In May 2014 simeprevir was granted marketing authorization by the European Commission (EC) for the treatment of adult patients with genotype 1 or genotype 4 chronic HCV. Following the EMA approval, it has so far been made available in several EU countries in conjunction with reimbursement. Simeprevir (Olysio) is marketed under the trade name Sovriad® in Japan and Russia, Galexos™ in Canada and Olysio® in the U.S. and European Union.

About Medivir
Medivir is an emerging and profitable research‐based pharmaceutical company with an established marketing and sales organisation in the Nordic region with a broad portfolio of prescription pharmaceuticals.

Medivir receives royalties from Johnson & Johnson on the global sales of the hepatitis C pharmaceutical, Olysio®. In addition, revenues for sales of Olysio in the Nordic region are generated through the company’s own sales and marketing organisation. Medivir’s research and development portfolio of pharmaceuticals is based on the company’s expertise within protease inhibitor design and nucleoside/nucleotide science. The company’s research and development focus is within infectious diseases and oncology and the on-going clinical projects in osteoarthritis and neuropathic pain.
Medivir is listed on the Nasdaq Stockholm Mid Cap List.

This release was sent by Cision
Press release (PDF)

J&J Wins U.S. Approval for Hepatitis C Combo With Gilead

Johnson & Johnson (JNJ) won U.S. approval for its hepatitis C drug Olysio to be used in combination with Gilead Sciences Inc. (GILD)’s Sovaldi, making it the second all-oral treatment available for the most common form of the virus.

The Food and Drug Administration cleared the once-daily treatment for patients with hepatitis C genotype 1, J&J said yesterday in a statement. The combination allows Olysio to be used without the standard therapies including interferon, an injection that sometimes has flu-like side effects.

The price of hepatitis C treatments has been criticized by insurers and lawmakers since Foster City, California-based Gilead’s Sovaldi was approved in December with an $84,000 price tag for a full course of treatment. The FDA on Oct. 10 cleared Gilead’s Harvoni, a once-daily pill that treats patients who have the most common form of the virus without using the older drugs. Harvoni has an estimated cost of $94,500 for 12 weeks.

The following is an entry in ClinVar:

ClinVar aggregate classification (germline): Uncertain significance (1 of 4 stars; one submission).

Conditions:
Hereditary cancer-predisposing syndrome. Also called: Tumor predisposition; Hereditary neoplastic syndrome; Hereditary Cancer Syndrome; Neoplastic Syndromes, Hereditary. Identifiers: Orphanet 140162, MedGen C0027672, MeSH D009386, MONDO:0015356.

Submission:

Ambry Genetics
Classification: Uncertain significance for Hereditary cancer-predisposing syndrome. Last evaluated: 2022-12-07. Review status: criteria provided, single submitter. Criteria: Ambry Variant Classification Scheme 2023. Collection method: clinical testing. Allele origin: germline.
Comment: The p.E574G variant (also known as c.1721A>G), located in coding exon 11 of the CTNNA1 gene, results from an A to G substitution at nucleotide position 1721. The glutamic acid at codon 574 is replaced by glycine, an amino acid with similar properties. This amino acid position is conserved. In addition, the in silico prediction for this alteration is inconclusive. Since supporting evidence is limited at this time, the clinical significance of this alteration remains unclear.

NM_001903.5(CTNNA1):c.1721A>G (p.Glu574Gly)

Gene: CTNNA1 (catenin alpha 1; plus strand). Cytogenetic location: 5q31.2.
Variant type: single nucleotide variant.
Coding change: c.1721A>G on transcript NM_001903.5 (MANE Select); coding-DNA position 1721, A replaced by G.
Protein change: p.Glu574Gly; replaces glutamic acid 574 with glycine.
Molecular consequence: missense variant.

J&J hasn’t changed the $66,000 price for 12 weeks of therapy with Olysio since it was first cleared for use with older medicines in the U.S. a year ago, said Rebecca Tillet, a company spokeswoman. J&J plans to work with insurance companies and other payers to ensure it continues to provide access to patients, she said in a telephone interview.

“There are a lot of different patients needs,” she said. “We think Olysio will play a meaningful role in that mix.”
Patient Population

About 3.2 million people in the U.S. have hepatitis C, which can cause liver cirrhosis according to the Centers for Disease Control and Prevention. The most common form of the virus is genotype 1, which affects about 75 percent of patients. J&J, based in New Brunswick, New Jersey, and Swedish drugmaker Medivir AB (MVIRB) sell Olysio. The drug, in combination with ribavirin and interferon, can treat patients in 24 weeks, half the time of older medicines.

J&J, the world’s largest health-care products company, reported Olysio revenue of almost $2 billion in the first three quarters of this year. Sovaldi has generated $8.6 billion in sales during the same time period.

Patients have been able use J&J’s Olysio and Gilead’s Sovaldi together without FDA clearance at a cost of $150,000. Doctors may prescribe drugs approved for specific diseases to treat other ailments in a practice called off-label use.

The drugs are part of a push to shorten treatment times while improving cure rates and eliminating unpleasant side effects. Older drugs include Merck & Co.’s Victrelis and Vertex Pharmaceuticals Inc. (VRTX)’s Incivek.

The FDA approved the combination treatment for a standard 12 weeks of therapy if patients don’t have cirrhosis and 24 weeks for those who do, according to the drug’s prescribing label.

To contact the reporter on this story: Anna Edney in Washington at

To contact the editors responsible for this story: Crayton Harrison at tharrison5@bloomberg.netAndrew Pollack, James Callan
Source - Bloomberg

No comments:

Post a Comment